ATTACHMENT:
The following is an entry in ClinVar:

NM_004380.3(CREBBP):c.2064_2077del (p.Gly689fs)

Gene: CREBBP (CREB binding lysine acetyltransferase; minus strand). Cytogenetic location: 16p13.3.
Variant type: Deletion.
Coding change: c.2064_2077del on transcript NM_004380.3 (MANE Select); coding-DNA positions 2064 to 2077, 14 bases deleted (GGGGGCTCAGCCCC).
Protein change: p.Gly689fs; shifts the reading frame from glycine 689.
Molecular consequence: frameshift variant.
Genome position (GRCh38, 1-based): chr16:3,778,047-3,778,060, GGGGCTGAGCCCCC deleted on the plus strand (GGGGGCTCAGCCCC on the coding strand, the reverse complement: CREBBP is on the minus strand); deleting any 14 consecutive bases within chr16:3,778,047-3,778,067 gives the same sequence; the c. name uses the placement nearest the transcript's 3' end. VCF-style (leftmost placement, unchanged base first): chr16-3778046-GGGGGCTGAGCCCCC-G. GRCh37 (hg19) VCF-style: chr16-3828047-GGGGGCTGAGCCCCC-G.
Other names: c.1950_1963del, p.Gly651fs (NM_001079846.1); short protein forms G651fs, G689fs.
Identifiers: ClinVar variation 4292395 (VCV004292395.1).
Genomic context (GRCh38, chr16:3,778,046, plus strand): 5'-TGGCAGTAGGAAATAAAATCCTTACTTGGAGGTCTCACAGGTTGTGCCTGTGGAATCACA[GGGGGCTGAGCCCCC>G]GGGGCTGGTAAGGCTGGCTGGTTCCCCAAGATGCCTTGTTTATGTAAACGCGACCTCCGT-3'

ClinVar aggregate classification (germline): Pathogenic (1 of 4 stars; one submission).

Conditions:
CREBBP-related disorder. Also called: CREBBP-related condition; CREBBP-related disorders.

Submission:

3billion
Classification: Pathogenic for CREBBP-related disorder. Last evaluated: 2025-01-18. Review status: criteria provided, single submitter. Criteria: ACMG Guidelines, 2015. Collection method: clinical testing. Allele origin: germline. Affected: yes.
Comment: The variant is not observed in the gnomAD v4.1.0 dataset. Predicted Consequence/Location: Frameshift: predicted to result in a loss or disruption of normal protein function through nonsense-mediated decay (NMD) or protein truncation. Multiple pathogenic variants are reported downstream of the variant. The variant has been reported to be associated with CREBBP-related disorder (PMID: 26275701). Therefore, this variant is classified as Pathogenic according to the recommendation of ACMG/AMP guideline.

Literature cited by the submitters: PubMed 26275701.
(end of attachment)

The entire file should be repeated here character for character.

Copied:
The following is an entry in ClinVar:

NM_004380.3(CREBBP):c.2064_2077del (p.Gly689fs)

Gene: CREBBP (CREB binding lysine acetyltransferase; minus strand). Cytogenetic location: 16p13.3.
Variant type: Deletion.
Coding change: c.2064_2077del on transcript NM_004380.3 (MANE Select); coding-DNA positions 2064 to 2077, 14 bases deleted (GGGGGCTCAGCCCC).
Protein change: p.Gly689fs; shifts the reading frame from glycine 689.
Molecular consequence: frameshift variant.
Genome position (GRCh38, 1-based): chr16:3,778,047-3,778,060, GGGGCTGAGCCCCC deleted on the plus strand (GGGGGCTCAGCCCC on the coding strand, the reverse complement: CREBBP is on the minus strand); deleting any 14 consecutive bases within chr16:3,778,047-3,778,067 gives the same sequence; the c. name uses the placement nearest the transcript's 3' end. VCF-style (leftmost placement, unchanged base first): chr16-3778046-GGGGGCTGAGCCCCC-G. GRCh37 (hg19) VCF-style: chr16-3828047-GGGGGCTGAGCCCCC-G.
Other names: c.1950_1963del, p.Gly651fs (NM_001079846.1); short protein forms G651fs, G689fs.
Identifiers: ClinVar variation 4292395 (VCV004292395.1).
Genomic context (GRCh38, chr16:3,778,046, plus strand): 5'-TGGCAGTAGGAAATAAAATCCTTACTTGGAGGTCTCACAGGTTGTGCCTGTGGAATCACA[GGGGGCTGAGCCCCC>G]GGGGCTGGTAAGGCTGGCTGGTTCCCCAAGATGCCTTGTTTATGTAAACGCGACCTCCGT-3'

ClinVar aggregate classification (germline): Pathogenic (1 of 4 stars; one submission).

Conditions:
CREBBP-related disorder. Also called: CREBBP-related condition; CREBBP-related disorders.

Submission:

3billion
Classification: Pathogenic for CREBBP-related disorder. Last evaluated: 2025-01-18. Review status: criteria provided, single submitter. Criteria: ACMG Guidelines, 2015. Collection method: clinical testing. Allele origin: germline. Affected: yes.
Comment: The variant is not observed in the gnomAD v4.1.0 dataset. Predicted Consequence/Location: Frameshift: predicted to result in a loss or disruption of normal protein function through nonsense-mediated decay (NMD) or protein truncation. Multiple pathogenic variants are reported downstream of the variant. The variant has been reported to be associated with CREBBP-related disorder (PMID: 26275701). Therefore, this variant is classified as Pathogenic according to the recommendation of ACMG/AMP guideline.

Literature cited by the submitters: PubMed 26275701.